Amar Bakshi was about five years behind me at my high school in Washington DC, but he has my dream job, traveling the world to author a blog for the Washington Post, taking on the charged topic, “How the World Sees America.” I started reading it because of the high school connection (Amar is a friend of my little brother’s), but I’ve become an avid reader of it over time as Amar follows in the footsteps of some of my favorite traveling journalists: Jon Lee Anderson, Paul Theroux, and, of course, Ryszard Kapuscinski. Unlike those masters of the form, Amar also carries a video camera with him to further chronicle his experiences. Since starting in May, he’s been to England and India, and now he’s back in the States hashing out plans to travel farther afield. It’s an interesting experiment from a young writer. Worth a read if you’re looking for another blog to follow.
Following the lead of powerhouses Bookforum and The New York Review, the interdisciplinary magazine BOMB appears to be in the middle of a major project to make a lot of its content available free, online. This should be a boon to highbrow bibliophiles. For years, BOMB's author interviews have offered deep perspective on the state of the art, while its monthly publication schedule has indemnified it against the faddishness that characterizes so much cultural coverage. Visitors to the new version of www.bombsite.com can browse interviews with the likes of Peter Nadas and Roberto Bolano (archived from 2001)... as well as the current cover-story: a conversation with Kate Valk, my favorite actor in New York and "a national treasure." Be sure also to peruse the BOMB's excellent literary supplement, First Proof.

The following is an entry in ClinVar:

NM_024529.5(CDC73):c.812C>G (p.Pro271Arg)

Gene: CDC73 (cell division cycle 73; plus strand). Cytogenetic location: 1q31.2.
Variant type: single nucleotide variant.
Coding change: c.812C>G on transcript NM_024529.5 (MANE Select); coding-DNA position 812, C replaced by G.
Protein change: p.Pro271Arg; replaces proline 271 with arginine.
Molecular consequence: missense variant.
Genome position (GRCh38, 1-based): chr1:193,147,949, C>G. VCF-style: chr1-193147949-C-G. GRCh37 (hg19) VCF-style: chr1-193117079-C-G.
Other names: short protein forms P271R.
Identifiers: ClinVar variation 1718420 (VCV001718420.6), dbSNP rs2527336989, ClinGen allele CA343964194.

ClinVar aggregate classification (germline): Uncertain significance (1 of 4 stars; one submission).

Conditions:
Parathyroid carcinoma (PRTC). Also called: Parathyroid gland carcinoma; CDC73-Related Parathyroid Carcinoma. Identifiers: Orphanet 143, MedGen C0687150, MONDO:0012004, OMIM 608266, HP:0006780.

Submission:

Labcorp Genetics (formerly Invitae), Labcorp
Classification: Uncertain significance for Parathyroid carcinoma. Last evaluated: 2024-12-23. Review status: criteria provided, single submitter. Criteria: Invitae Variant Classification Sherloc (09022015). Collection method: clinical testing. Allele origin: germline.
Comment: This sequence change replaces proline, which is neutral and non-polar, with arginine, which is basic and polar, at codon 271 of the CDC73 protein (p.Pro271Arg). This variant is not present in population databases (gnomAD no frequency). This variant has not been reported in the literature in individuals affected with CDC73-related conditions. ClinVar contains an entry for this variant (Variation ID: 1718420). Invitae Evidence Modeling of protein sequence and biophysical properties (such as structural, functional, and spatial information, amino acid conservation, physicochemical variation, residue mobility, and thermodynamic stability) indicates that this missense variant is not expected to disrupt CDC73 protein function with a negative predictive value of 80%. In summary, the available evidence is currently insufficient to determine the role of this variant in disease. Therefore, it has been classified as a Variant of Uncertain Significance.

...is what I will again be forced to do this year, my darling, barring some eleventh-hour issuing of press credentials or a sudden reduction in ticket prices.For a while now, you - the greatest magazine in the history of American magazines - have tantalized me annually with your Festival's smorgasbord of literary talent. And yet, as much as the word-hungry reader in me would love to see, e.g., Lorrie Moore in conversation with Jeffrey Eugenides, the starving artist in me rebels.To be frank, your $25 cover charges cheapen you, New Yorker. After all, in this city which not to look upon would be like death, any given night already offers the discerning gentleman a bevy of comely talent reading for no charge. A nd then, several times per year, events like the PEN World Voices festival present stimulating citywide literary programming for free or at a nominal price.Indeed, with the notable exception of events like your dance party or your gastronomic tour with Calvin Trillin, your Festival strikes this correspondent as a way of charging the public for a publicity junket. And, at current ticket prices, the Festival highlights your worst feature, dearest: your habit of reaffirming the upper class's satisfaction with its own refined sensibility and unimpeachable taste. I mean, who else can afford to get in the door?New Yorker, don't you know you're at your best when you're challenging the status quo from your perch within it? Wouldn't it be subversive to take Conde Nast's money and put on these readings for free, so that any old philistine could attend? I love you, New Yorker, more than you'll probably ever know, but I can't support your Festival. I can't afford to. Why would I buy your cow when I can enjoy your milk for the low, low price of $52 per year?